Married to the odd
Some pretty funny actors cut loose and have a good time in The In-Laws, a disposable but sometimes fun remake of the hilarious 1979 film starring Peter Falk and Alan Arkin. That film, directed by Arthur Hiller and written by Andrew Bergman, had a warped and witty sense of humor. The remake, starring Michael Douglas and Albert Brooks, is broad and dumb-headed. But it is Douglas and Brooks, and as long as they are game, laughs are pretty much guaranteed.
As rogue CIA operative Steve Tobias, Douglas is in good form as a devilish nut job and the father of soon-to-be-married Mark (Ryan Reynolds). Nervous podiatrist Jerry Peyser (Albert Brooks) is the father of Mark’s bride-to-be, Melissa (Lindsay Sloane). When the two men meet for the first time, Steve takes Jerry to a Vietnamese restaurant where they serve live snake, a joke that wouldn’t be funny if it weren’t for Brooks’ deadpan reaction when asked why he hasn’t touched his food—"My dinner is still eating.”
Jerry winds up becoming entangled in Steve’s latest mission, an attempt to dupe a strange drug smuggler (David Suchet) involving some nonsense with a missing stealth submarine. The humor in this situation comes from the sick glee Douglas’ character gets out of forcing Jerry to face his fears of flying, parachuting, gunplay and male come-ons.
In the original film, Falk played the Douglas role and Arkin played the Brooks part. Falk went for understatement and ambiguity in his brilliant performance, while Douglas shoots here for sly charm and over-the-top bravado. Arkin arguably delivered his career’s funniest performance as the confused dentist. Brooks simply does a recap of many of his past whiny roles, although that’s not necessarily a bad thing.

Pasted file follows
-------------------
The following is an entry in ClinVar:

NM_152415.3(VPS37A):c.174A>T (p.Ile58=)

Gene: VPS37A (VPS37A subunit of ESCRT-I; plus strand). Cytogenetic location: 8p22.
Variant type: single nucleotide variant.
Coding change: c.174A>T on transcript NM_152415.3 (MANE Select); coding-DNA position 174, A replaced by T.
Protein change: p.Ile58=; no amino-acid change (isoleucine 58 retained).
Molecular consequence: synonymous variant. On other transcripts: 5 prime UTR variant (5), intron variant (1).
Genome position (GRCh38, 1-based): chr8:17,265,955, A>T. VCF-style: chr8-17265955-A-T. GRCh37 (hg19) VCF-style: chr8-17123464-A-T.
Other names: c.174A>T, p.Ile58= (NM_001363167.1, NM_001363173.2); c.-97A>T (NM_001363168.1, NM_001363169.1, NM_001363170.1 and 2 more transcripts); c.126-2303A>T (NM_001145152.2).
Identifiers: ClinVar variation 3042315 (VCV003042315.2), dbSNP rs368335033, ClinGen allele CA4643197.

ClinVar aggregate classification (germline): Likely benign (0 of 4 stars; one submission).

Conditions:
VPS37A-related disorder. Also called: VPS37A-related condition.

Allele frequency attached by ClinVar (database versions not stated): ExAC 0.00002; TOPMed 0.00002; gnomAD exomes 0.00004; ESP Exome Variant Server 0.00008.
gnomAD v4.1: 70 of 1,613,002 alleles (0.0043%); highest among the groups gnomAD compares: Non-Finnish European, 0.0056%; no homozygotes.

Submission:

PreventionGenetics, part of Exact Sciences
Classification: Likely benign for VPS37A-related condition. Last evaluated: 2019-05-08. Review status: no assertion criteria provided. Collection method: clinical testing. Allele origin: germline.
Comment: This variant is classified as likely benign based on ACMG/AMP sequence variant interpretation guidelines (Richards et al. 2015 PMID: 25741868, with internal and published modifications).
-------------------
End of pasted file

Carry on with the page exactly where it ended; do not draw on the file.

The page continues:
In many ways, this is a remake only in name. The tone of the original had a twisted darkness to it, while the remake stands as more of a kooky wedding movie. Douglas is best when he’s trying to be funny (his career’s best turn in Wonder Boys allowed for some great humor), and those who share that opinion should enjoy seeing him go for the laugh. Brooks failed miserably with his last writer-director vehicle (The Muse, starring the ever acerbic Sharon Stone), so it’s OK, and even a little fun, to see him slumming a bit.
Suchet gets some good laughs as the feminine drug dealer attempting to deal with his rage and shamelessly falling in love with Jerry. I’m sure most of us could do without the sight of Albert Brooks in a thong, but the way the scene comes off is good for a giggle, thanks to Suchet’s comic timing. Also in a supporting role is Candice Bergen as Steve’s ex-wife, a very small role that still affords the actress a couple of shining moments, including a rather scary recollection of a sexual encounter during an elevator ride.
The movie has plenty of flaws. Reynolds and Sloane are bland as the engaged couple, and a subplot involving FBI agents in pursuit of Douglas is drab. While there are plenty of honest laughs to be had, there are also many dry spells. And while the movie boasts some funny moments and sporadic laughter, not a single moment generates anything beyond good giggles. No belly laughs to be found.
Douglas and Brooks play well off each other, even when their material thins out. By the time the film reaches its predictable wedding finale, the premise has been beaten to death. That’s not to say that there aren’t some fun times along the way. The In-Laws is harmless fun at best, tired genre retread at worst.